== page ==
Live Nation's Joe Berchtold on "arms race" with scalpers
Live Nation finds battling scalpers to be an "arms race" that requires technology solutions and potentially public policy action, the company's president and CFO Joe Berchtold said at Wednesday's What's Next Summit.
Why it matters: The ticketing process, including Ticketmaster and its parent company Live Nation, has been under scrutiny by concert fans and lawmakers.
Driving the news: "There are a lot of great things about the shift to digital tickets. One of the downsides in move from analog to digital, and like everything else in digital, it makes scale possible," Berchtold said during a roundtable discussion at What's Next Summit, sponsored by Live Nation.
- "There's $5 billion of incentive to figure out how to cheat on it. You have the development of these secondary platforms — StubHub, SeatGeek and so on — that gave the distribution of these ill-gotten tickets much easier," Berchtold said.
- "They sound legitimate and they advertise on TV and they have private equity money and it all sounds legitimate. ... They're allowed to sell tickets before they own them, which is illegal in most states. They're allowed to deal in what is effectively stolen goods," he said.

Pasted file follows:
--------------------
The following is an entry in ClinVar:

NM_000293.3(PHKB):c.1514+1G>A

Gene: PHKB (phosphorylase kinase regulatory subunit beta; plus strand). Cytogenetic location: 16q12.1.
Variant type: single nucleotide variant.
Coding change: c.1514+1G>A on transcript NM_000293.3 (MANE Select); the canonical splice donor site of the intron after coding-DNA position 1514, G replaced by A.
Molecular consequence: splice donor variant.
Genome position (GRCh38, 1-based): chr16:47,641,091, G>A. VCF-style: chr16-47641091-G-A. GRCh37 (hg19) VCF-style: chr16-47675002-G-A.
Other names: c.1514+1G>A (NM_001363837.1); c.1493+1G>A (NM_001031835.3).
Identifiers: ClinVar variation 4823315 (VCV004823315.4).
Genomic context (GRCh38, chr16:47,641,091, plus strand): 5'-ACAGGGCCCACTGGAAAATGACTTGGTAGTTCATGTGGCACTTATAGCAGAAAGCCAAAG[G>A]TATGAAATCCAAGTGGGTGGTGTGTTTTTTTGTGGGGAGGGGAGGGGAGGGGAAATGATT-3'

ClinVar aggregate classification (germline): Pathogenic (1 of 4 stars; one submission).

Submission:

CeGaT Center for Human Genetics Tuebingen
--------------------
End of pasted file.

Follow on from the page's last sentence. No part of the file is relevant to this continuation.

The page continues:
- "We continue to invest a lot in technology to develop things like Verified Fan," he said. "At the same time, we're trying to push for public policy solutions to make sure we're getting rid of these deceptive practices and to make sure that what the artist wants is what drives how ticketing works."
The big picture: Berchtold testified in January before the Senate Judiciary Committee on the state of competition in the ticketing industry, following the Taylor Swift Eras tour debacle.
- In the hearing, Berchtold said the company regretted how the ticket process went for Swift fans. He blamed the issue on bot traffic and said it underscored the need to address ticket scalping issues.
- Live Nation has been advocating for the FAIR Ticketing Act, which stands for Fans & Artists Insisting on Reforms in Ticketing. That proposal includes a crackdown on resale sites.
Meanwhile: The recent ticket purchasing issues and hearing drew renewed attention over Live Nation's ownership of Ticketmaster. The companies merged in 2010.
- In conversation with Axios' Nick Johnston during a separate sponsored segment at What's Next Summit, Berchtold downplayed the idea that the company is a monopoly.
- "People think of Ticketmaster like Apple, this all-controlling of the ecosystem, controls everything, sets everything. That's not the case here. Ticketmaster is just a tool that's a service to the venue and the other players to execute what they need to be done," he said. "The competing interest is the scalpers."